The Affordable Care Act (ACA) ran its persuasion campaign on the desire to improve the health care system by providing superior medical services to more Americans at an affordable price. However, controlling costs in health care coverage continues to be a concern. In fact, most Americans still find that health insurance through the ACA’s Exchange is unaffordable with premiums and deductible taken into account. Thus, the continued rising cost of health care may be attributed in part to the direct costs consumers bear through high premiums and deductible plans.
To discuss this issue, three key facts are to be taken into account:
1. First, taxes and regulations in the ACA have put new restrictions on employer-based care, making that …show more content…
Although CBO determined that the ACA will reduce the federal budget deficit by more than $100 billion over the first decade and by more than $1 trillion between 2020 and 2030, these savings will just be “numbers” if policy makers do not reform health care delivery to bring down the long-term growth in costs. However, proponents of the ACA argue that ACA is set up to doing just that. The future will decide!
In the end, there are no easy answers when it comes to controlling health care costs in the United Sates. As Dr. Whitlock pointed out, there is a reason why we don’t have a single payer system. The question is whether or not we want to remain a capitalist society. Nonetheless, several efforts have been made in past to try to address the cost growth such as reducing provider reimbursement, but such measures failed to constrain the rate of health care cost growth. Consequently, if costs are to be controlled, more profound changes in policy remain to be seen.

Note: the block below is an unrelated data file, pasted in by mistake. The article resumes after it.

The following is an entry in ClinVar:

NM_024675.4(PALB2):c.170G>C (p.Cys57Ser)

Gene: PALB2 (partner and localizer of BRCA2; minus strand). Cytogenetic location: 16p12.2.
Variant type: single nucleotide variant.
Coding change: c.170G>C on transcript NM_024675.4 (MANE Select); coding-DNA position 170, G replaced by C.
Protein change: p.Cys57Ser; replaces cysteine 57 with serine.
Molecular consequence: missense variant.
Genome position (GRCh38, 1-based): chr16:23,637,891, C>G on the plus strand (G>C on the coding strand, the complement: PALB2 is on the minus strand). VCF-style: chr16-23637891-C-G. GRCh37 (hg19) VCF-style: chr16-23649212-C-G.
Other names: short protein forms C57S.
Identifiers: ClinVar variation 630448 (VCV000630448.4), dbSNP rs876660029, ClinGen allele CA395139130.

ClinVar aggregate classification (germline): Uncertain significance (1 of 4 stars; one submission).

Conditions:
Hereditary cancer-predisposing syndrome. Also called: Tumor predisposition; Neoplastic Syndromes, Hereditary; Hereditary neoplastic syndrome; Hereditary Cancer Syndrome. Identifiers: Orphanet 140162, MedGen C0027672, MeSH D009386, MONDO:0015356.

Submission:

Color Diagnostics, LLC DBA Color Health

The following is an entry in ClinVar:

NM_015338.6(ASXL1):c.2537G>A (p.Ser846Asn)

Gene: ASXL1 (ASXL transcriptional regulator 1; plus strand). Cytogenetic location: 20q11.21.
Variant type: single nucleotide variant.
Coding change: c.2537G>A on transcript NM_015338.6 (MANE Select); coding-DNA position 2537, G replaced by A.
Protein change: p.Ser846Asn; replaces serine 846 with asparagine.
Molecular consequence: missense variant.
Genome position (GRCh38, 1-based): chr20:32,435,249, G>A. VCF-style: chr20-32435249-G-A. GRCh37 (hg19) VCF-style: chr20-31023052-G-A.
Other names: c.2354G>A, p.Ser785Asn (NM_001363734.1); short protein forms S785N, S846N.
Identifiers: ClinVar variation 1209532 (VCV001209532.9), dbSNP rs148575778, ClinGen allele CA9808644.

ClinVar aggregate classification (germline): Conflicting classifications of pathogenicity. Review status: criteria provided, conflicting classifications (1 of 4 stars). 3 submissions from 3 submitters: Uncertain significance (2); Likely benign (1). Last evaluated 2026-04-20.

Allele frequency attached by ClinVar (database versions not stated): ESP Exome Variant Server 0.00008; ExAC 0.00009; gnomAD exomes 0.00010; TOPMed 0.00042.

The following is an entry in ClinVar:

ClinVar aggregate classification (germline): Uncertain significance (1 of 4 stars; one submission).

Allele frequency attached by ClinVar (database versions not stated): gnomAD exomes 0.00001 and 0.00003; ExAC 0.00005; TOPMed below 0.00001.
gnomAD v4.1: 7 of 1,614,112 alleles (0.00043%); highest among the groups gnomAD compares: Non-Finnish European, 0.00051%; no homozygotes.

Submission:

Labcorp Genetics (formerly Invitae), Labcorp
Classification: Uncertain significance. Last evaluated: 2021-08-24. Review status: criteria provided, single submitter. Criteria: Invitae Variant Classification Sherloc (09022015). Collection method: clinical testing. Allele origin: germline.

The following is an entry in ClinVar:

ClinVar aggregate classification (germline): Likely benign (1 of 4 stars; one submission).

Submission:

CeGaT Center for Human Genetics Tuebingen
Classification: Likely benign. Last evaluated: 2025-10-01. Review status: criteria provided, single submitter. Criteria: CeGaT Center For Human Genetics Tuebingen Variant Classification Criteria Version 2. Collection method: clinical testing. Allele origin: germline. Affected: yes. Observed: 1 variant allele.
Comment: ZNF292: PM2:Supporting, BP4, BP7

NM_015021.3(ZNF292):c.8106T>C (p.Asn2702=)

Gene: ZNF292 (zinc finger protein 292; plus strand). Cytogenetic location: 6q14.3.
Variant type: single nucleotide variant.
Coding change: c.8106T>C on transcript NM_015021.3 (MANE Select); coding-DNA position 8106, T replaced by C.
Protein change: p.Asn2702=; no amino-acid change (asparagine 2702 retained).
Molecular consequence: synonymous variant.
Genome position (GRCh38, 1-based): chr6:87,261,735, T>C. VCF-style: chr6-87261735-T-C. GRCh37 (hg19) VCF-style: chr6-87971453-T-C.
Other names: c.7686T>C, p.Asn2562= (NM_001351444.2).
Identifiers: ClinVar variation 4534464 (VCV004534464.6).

Question …show more content…
Typically, low-income seniors and younger people with disabilities are among the beneficiaries. However, to be eligible for dual eligibility, you must be a Medicare part A and B recipient and also receive full Medicaid benefits. There are an estimated 9 million people in the United Sates that receive this dual benefits. Medicare is the primary payer for most services, but Medicaid covers benefits not offered by Medicare such as payment for all or part of Medicare copayment, coinsurance, and deductibles. Dual-eligibles are often in poorer health and require more care compared with other Medicare and Medicaid beneficiaries. However, where it gets dicey is that it is challenging to coordinate care between Medicare and Medicaid for the dual-eligibles for the simple reason as suggested by Dr. Whitlock that the two systems of care do not talk to each other. To the extent that providers are often confused about their responsibilities. Consequently, a physician may bill Medicare and not be familiar with benefits that are available through Medicaid. In addition, State Medicaid agencies have legal obligations to pay Medicare cost-sharing for most dual eligible. However, the Medicaid benefits vary by Sates since each has discretion over optional benefits (OB) and this present more challenges and complicate the matter